Six commissioned at MFP graduation

Six gradudates of the Ministry Formation Program receive a blessing from Bishop Martin Amos during a Mass held Sept. 18 at St. Patrick Church in Iowa City. From left are Sister Jane McCarthy, OSF, Jennifer Wemhoff, Christopher Wemhoff, Marilyn Riley, Tracie Kirk and Donna Enderle.

By Barb Arland-Fye

IOWA CITY — The Davenport Diocese’s Ministry Formation Program (MFP) opened the academic year with a bilingual liturgy and retreats for both English and Spanish-speaking individuals Sept. 18 at St. Patrick Parish.

“This was the first retreat that has been offered for both English- and Spanish-speaking participants. We anticipate 20 people graduating next year who are Spanish-speaking,” said IlaMae Hanisch, ministry formation coordinator for the Diocese of Davenport.

About 95 individuals from throughout the diocese participated in the daylong retreats; six graduates of the program also were commissioned during a Mass at which Bishop Martin Amos presided: Donna Enderle of St. Paul the Apostle Parish, Davenport; Sister Jane McCarthy, OSF, of Prince of Peace Parish in Clinton (who led the Spanish-speaking retreat); and Tracie Kirk, Marilyn Riley, Christopher Wemhoff and Jennifer Wemhoff of Our Lady of Victory Parish in Davenport.

Msgr. Jim Parizek, pastor of Our Lady of Victory, was concelebrant at the Mass. In his pastor’s letter in the Sept. 18-19 parish bulletin, he congratulated his parishioner-graduates for their dedication and commitment to the Church.


Msgr. Parizek provided details about the rigors of their studies — 16 courses (eight hours each) in Scripture, catechesis, theology, morality, liturgy, civil and canon law. He said the Annual Diocesan Appeal, which kicks off Sept. 25-26, financially supports the MFP.

He noted that the four graduates join other members of the parish who have been commissioned as MFP ministers: Marianne Agnoli, John Wagner (a deacon candidate) and Trish Gallagher (pastoral associate for faith formation who served as MFP facilitator for her parish’s new graduates).

“In this era of pastoral planning for our diocese, we are grateful for these lay ecclesial ministers for their dedication to learning and preparation for service to our community,” Msgr. Parizek said.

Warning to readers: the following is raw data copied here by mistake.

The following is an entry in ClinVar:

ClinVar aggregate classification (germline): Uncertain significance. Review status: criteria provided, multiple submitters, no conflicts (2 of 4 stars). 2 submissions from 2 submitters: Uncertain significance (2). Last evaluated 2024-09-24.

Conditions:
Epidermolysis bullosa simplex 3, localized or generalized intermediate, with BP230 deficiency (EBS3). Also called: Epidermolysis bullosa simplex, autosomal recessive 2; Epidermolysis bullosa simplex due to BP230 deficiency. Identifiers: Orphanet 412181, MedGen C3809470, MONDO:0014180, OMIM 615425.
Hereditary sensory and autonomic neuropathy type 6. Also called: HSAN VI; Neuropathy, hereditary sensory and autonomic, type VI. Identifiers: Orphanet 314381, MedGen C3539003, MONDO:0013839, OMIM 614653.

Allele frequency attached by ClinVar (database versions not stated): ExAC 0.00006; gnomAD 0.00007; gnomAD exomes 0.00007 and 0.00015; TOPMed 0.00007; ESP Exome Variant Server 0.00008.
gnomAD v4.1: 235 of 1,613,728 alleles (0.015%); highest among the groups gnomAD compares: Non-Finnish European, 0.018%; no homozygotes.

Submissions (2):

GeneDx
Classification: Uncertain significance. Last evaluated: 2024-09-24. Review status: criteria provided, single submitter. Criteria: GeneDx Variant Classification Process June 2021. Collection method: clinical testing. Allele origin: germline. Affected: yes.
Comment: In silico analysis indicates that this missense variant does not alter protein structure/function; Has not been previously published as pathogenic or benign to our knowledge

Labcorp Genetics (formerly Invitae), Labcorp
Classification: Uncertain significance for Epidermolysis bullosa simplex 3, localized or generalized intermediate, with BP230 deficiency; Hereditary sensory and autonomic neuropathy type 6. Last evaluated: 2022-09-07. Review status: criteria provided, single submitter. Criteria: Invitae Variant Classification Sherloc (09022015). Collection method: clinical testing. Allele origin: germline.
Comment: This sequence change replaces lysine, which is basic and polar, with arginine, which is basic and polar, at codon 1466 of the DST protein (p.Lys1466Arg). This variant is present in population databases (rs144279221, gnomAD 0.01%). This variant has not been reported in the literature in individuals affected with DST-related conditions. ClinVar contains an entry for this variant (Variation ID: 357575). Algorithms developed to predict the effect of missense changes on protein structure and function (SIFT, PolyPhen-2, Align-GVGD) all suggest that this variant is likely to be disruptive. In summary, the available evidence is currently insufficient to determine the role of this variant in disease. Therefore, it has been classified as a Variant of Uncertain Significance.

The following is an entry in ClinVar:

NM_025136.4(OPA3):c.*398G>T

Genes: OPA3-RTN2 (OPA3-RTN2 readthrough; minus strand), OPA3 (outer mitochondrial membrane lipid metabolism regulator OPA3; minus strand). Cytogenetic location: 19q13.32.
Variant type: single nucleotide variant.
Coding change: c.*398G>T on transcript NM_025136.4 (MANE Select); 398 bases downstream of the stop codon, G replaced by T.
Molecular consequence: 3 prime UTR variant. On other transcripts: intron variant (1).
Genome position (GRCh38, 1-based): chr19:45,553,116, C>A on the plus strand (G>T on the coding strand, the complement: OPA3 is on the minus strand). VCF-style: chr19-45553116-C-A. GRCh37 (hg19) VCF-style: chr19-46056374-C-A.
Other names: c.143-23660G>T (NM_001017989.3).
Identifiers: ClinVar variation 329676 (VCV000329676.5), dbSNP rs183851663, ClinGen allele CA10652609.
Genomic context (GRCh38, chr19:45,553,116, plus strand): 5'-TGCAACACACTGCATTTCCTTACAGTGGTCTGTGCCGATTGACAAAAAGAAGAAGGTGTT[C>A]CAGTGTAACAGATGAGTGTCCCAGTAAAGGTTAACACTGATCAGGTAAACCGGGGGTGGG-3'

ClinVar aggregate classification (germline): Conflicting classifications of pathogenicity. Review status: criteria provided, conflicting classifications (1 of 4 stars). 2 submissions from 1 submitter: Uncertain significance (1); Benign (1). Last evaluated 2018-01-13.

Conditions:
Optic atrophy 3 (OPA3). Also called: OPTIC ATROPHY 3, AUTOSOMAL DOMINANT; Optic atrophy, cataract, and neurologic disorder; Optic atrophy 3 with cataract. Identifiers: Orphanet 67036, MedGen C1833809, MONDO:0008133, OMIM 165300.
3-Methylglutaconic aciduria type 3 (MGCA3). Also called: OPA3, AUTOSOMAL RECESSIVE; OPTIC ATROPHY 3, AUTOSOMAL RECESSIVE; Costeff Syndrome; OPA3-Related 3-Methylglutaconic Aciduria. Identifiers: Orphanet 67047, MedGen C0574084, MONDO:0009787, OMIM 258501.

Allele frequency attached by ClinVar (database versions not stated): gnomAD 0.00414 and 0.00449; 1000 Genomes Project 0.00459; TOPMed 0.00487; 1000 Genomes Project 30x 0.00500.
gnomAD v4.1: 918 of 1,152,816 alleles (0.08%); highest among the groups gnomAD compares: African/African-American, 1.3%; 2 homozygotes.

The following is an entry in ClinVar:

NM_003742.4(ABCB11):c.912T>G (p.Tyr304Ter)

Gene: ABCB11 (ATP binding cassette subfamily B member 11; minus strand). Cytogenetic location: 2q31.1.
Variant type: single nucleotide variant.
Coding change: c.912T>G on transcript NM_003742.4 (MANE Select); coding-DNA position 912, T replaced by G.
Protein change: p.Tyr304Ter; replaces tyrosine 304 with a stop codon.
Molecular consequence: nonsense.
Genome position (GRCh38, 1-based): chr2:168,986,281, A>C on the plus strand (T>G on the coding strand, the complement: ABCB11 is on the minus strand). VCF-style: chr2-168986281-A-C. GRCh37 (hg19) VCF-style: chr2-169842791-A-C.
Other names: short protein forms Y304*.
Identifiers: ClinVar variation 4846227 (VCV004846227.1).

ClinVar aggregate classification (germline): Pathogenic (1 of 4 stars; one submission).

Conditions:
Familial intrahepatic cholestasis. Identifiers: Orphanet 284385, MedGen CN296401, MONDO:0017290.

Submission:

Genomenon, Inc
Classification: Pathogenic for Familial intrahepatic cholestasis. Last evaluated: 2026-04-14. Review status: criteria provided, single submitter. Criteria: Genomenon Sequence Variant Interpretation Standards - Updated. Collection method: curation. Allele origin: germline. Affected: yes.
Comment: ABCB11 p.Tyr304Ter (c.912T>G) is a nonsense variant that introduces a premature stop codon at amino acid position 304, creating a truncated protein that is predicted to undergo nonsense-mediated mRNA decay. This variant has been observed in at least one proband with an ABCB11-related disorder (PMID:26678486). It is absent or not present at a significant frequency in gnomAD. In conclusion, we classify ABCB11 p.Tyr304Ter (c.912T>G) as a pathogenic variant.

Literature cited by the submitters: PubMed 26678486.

People throughout the diocese are realizing the importance of lay ministry in service to the Church. “We are seeing an increase in participants primarily because we are offering the Parish Life Administrator and Pastoral Associate training in one of the specialized tracks,” Hanisch said. “We also have two people who are from the Archdiocese of Dubuque who will be participating in the Parish Life Administrator Program.”

In his homily during the MFP liturgy, Bishop Amos offered advice to the gathering of current and future ministers: “We can sometimes get so caught up in ministry that we forget to take care of ourselves. Augustine, in the office of readings this past week, talked about being a Christian and a leader. He said being a Christian was for his benefit; being a leader was for others.”

Bishop Amos reminded the retreat participants to reflect on themselves as Christians, to remain rooted to the vine, maintain a personal prayer life and prayer life in common with others, receive the sacraments and participate in ongoing, lifelong learning.

He spoke to them about being co-workers in the Lord’s vineyard and about their role in sanctifying the world. “There are different ministries and different gifts. Today we acknowledge some of those ministries and some of those gifts in a special way.”


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